The Arizona Residential Landlord and Tenant Act, under A.R.S. § 33-1305(A), provides that in a dispute in which a party claims he was damaged, the aggrieved party has a “duty to mitigate damages.”  What does this mean?

Mitigating damages means that the party who is wronged and who has incurred an expense has  an obligation to minimize the effects and losses resulting from the injury.  So if the party who was injured incurred expenses which could have been reasonably avoided, he would not be able to recover those expenses.

This is a very important principle that generally favors tenants.  There are a variety of ways in which tenants damage landlords, and landlords routinely take advantage of those situations and increase the damages up as high as they can.  For example, if a tenant moves out of his apartment before the expiration of his lease, the landlord has a duty to attempt to re-rent the apartment.  But many landlords, particularly those in large complexes where there are vacancies, do not show the apartments to prospective renters of tenants who have moved but who still have a lease in effect.  This is wrong.

One of the things we do at Arizona Tenants Union to help tenants terminate their leases.  Generally this requires a series of notices to be given to the landlord prior to termination.  But even if a tenant moves out of his apartment without sending the notices, we can often still help him minimize, or mitigate, his liability for future rent owing.  This is because the landlord has an affirmative obligation to show the tenant’s vacant apartment.  If he does not do so, the tenant is released from further liability because the landlord’s failed to mitigate the tenant’s damages.

In the 1960s, after the Civil Rights Act and fair housing laws were enacted, civil rights activists often sent testers to apartments to see if the landlord would rent to blacks tenants.  They would send a white tenant with good credentials, and then a black tenant with slightly better credentials, to test how the landlord would react.  If the landlord rented to the white person, they would then send a second and third tester until a pattern of discrimination emerged.  They would then use this data to prosecute the landlords who were disobeying the law.

We have adapted that practice by using testers for tenants who have broken their leases to see if the landlord shows the tenant’s vacant apartment for rent.  If he fails to show that apartment, he has failed to make an affirmative attempt to mitigate the tenant’s damages by showing the apartment to a prospective renter.  If we can show a pattern of the landlord failing to show the apartment, we can craft a defense to the landlord’s claim.

This principle also arises in security deposit disputes.  Landlords often hold the security deposit of a month-to-month tenant who is required to give the landlord a 30-day notice of his intent to terminate his tenancy and fails to do so.  But if the landlord fails to make an affirmative effort to re-rent the apartment, he has failed to mitigate the tenant’s damages and he is not allowed to hold the security deposit, at least not for that reason.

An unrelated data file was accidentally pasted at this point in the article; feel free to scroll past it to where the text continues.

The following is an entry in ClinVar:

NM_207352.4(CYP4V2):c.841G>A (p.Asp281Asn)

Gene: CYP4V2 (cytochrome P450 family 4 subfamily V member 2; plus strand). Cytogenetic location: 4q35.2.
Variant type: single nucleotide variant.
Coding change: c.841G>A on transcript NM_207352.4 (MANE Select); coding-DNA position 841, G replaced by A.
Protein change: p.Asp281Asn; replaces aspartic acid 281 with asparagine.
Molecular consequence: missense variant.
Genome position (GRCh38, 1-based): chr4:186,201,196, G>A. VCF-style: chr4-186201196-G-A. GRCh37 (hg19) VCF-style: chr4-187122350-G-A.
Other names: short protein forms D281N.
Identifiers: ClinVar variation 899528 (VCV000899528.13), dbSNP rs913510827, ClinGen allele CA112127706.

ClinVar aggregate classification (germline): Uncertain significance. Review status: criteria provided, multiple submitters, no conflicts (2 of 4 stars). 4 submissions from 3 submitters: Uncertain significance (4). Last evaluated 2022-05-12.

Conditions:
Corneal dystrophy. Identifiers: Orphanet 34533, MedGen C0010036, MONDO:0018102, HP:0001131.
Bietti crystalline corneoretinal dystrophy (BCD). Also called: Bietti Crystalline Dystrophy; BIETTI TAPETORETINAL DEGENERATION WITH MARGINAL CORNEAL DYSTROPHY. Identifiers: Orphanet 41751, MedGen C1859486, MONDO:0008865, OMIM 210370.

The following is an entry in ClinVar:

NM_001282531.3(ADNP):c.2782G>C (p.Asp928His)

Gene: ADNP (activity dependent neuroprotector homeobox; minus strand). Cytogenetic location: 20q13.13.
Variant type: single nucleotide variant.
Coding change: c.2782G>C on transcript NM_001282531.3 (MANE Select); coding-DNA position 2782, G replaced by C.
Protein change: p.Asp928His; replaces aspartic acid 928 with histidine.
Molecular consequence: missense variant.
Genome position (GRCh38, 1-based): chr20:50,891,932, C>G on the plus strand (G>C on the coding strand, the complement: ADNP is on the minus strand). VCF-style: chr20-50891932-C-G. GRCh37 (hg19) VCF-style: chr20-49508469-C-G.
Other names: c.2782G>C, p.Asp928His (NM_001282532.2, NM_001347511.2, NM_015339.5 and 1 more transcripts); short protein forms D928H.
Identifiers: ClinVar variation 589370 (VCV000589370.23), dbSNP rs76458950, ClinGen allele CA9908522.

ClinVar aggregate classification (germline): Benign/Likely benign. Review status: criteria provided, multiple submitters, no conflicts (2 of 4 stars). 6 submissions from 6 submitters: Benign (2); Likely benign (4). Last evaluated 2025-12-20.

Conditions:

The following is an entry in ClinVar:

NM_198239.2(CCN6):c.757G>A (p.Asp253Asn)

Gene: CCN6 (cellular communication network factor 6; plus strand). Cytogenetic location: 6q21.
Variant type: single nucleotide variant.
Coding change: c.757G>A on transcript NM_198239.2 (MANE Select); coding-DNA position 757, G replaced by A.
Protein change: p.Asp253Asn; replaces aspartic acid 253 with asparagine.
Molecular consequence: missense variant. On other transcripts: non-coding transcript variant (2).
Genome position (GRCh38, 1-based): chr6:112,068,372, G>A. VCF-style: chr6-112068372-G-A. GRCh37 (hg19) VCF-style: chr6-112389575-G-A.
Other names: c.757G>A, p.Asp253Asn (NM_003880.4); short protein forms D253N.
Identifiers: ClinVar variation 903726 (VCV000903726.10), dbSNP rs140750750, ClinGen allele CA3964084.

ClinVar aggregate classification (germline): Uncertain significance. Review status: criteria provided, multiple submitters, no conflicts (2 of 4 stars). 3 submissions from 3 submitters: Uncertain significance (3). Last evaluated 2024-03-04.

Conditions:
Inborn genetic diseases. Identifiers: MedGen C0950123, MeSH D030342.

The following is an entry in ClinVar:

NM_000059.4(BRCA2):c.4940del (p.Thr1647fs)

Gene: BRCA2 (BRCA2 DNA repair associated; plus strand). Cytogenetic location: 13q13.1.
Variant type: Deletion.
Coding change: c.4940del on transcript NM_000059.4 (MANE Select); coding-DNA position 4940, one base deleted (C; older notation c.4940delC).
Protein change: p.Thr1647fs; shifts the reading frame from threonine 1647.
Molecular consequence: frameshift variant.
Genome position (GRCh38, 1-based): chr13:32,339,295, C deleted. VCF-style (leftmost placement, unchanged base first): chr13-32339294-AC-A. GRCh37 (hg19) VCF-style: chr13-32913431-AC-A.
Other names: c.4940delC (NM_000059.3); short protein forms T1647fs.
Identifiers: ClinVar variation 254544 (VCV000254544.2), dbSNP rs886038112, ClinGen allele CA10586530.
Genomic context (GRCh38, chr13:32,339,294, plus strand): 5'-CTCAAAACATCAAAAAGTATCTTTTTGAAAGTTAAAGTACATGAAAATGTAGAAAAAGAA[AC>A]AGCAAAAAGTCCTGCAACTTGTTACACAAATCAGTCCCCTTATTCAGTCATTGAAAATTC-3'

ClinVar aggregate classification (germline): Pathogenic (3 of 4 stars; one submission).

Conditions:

The landlord’s failure to mitigate damages is the most common tenant complaint in security deposit disputes.  Landlords routinely see security deposits as funds they can use to renovate apartments, and they try to find ways to justify withholding as much of the security deposit as they can.   So if a tenant is living in an apartment and his dog chews up the carpet or he is otherwise responsible for damage, it is the standard practice of landlords to take the entire cost of new carpet out of the tenant’s security deposit after he moves.  But under the mitigation of damages rule, the landlord is not allowed to do this.  He is only allowed to recover the depreciated value of the carpet.  So if the carpet is already three years old and has a lifespan of, say, five years total, the tenant would only be responsible for 2/5 of the cost of replacing the carpets.

Similarly, many leases provide that the tenant is responsible for for “liquidated damages,” meaning specific dollar amounts assigned to different types of damages to the apartment.  So the lease may provide that a hole in the wall costs $10.00; a dirty carpet costs $150 to clean; a dirty sink costs $50.00.  But those lease provisions violate the mitigation of damages principle.  What if it only cost the landlord $75.00 to clean the carpet?  What if the landlord used his handyman who was on salary to fix the hole in the wall, so that the landlord did not incur any additional expense?  In those cases, the landlord is failing to mitigate damages, and the tenant has a claim for refund of the entire wrongfully withheld amount of his entire security deposit, and in some cases, an additional double that amount for the landlord’s misconduct.

Tenants, too, are required to mitigate the landlord’s damages.  This comes up, for example, in a situation where a tenant, after giving proper notice to the landlord, uses a portion of his rent money to make a repair.  In such situations the tenant is required to mitigate the landlord’s damages by making the repair using the least expensive method he can.  So a tenant is not entitled to replace an entire window screen when one section of it is ripped; he must instead try to patch the ripped section at a reduced cost.

Mitigation of damages is a very important principle and it comes up in a variety of circumstances.  The ones discussed above are just a few of those circumstances.  If you think your landlord is unreasonably costing you money by inflating certain charges, for example, by trying to enforce a lease provision that you must pay a bounced check fee that is greater than that which the bank charges, call Arizona Tenants Union.  We understand the principles that govern landlord/tenant relationships and we will make sure your rights are being enforced and you get what you are entitled to.